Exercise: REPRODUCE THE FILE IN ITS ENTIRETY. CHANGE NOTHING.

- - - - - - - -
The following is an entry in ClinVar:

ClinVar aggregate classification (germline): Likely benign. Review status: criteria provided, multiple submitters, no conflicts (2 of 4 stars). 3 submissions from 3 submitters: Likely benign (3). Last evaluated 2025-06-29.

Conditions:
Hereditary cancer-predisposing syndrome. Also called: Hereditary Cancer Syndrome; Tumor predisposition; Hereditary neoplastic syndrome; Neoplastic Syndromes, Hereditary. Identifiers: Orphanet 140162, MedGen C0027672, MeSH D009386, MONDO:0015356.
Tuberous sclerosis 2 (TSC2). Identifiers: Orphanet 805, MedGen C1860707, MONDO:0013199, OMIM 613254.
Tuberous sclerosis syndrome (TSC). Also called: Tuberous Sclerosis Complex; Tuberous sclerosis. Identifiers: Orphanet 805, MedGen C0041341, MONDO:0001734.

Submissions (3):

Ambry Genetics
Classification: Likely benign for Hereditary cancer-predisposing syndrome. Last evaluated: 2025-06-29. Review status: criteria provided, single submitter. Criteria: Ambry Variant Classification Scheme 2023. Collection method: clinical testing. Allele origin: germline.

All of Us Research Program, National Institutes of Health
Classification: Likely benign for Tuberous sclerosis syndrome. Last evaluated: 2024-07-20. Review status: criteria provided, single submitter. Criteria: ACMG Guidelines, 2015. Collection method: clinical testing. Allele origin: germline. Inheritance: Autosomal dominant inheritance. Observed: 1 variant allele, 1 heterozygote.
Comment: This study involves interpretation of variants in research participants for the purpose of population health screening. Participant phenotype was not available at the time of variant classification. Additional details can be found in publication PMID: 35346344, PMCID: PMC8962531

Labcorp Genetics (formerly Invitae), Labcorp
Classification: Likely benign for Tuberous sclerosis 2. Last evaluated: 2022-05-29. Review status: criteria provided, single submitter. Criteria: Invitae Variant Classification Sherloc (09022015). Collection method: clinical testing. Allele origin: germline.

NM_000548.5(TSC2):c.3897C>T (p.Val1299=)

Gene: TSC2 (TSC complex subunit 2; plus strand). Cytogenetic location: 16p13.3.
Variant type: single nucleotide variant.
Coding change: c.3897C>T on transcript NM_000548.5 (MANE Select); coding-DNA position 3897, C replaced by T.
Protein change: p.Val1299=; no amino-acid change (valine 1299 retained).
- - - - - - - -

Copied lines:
The following is an entry in ClinVar:

ClinVar aggregate classification (germline): Likely benign. Review status: criteria provided, multiple submitters, no conflicts (2 of 4 stars). 3 submissions from 3 submitters: Likely benign (3). Last evaluated 2025-06-29.

Conditions:
Hereditary cancer-predisposing syndrome. Also called: Hereditary Cancer Syndrome; Tumor predisposition; Hereditary neoplastic syndrome; Neoplastic Syndromes, Hereditary. Identifiers: Orphanet 140162, MedGen C0027672, MeSH D009386, MONDO:0015356.
Tuberous sclerosis 2 (TSC2). Identifiers: Orphanet 805, MedGen C1860707, MONDO:0013199, OMIM 613254.
Tuberous sclerosis syndrome (TSC). Also called: Tuberous Sclerosis Complex; Tuberous sclerosis. Identifiers: Orphanet 805, MedGen C0041341, MONDO:0001734.

Submissions (3):

Ambry Genetics
Classification: Likely benign for Hereditary cancer-predisposing syndrome. Last evaluated: 2025-06-29. Review status: criteria provided, single submitter. Criteria: Ambry Variant Classification Scheme 2023. Collection method: clinical testing. Allele origin: germline.

All of Us Research Program, National Institutes of Health
Classification: Likely benign for Tuberous sclerosis syndrome. Last evaluated: 2024-07-20. Review status: criteria provided, single submitter. Criteria: ACMG Guidelines, 2015. Collection method: clinical testing. Allele origin: germline. Inheritance: Autosomal dominant inheritance. Observed: 1 variant allele, 1 heterozygote.
Comment: This study involves interpretation of variants in research participants for the purpose of population health screening. Participant phenotype was not available at the time of variant classification. Additional details can be found in publication PMID: 35346344, PMCID: PMC8962531

Labcorp Genetics (formerly Invitae), Labcorp
Classification: Likely benign for Tuberous sclerosis 2. Last evaluated: 2022-05-29. Review status: criteria provided, single submitter. Criteria: Invitae Variant Classification Sherloc (09022015). Collection method: clinical testing. Allele origin: germline.

NM_000548.5(TSC2):c.3897C>T (p.Val1299=)

Gene: TSC2 (TSC complex subunit 2; plus strand). Cytogenetic location: 16p13.3.
Variant type: single nucleotide variant.
Coding change: c.3897C>T on transcript NM_000548.5 (MANE Select); coding-DNA position 3897, C replaced by T.
Protein change: p.Val1299=; no amino-acid change (valine 1299 retained).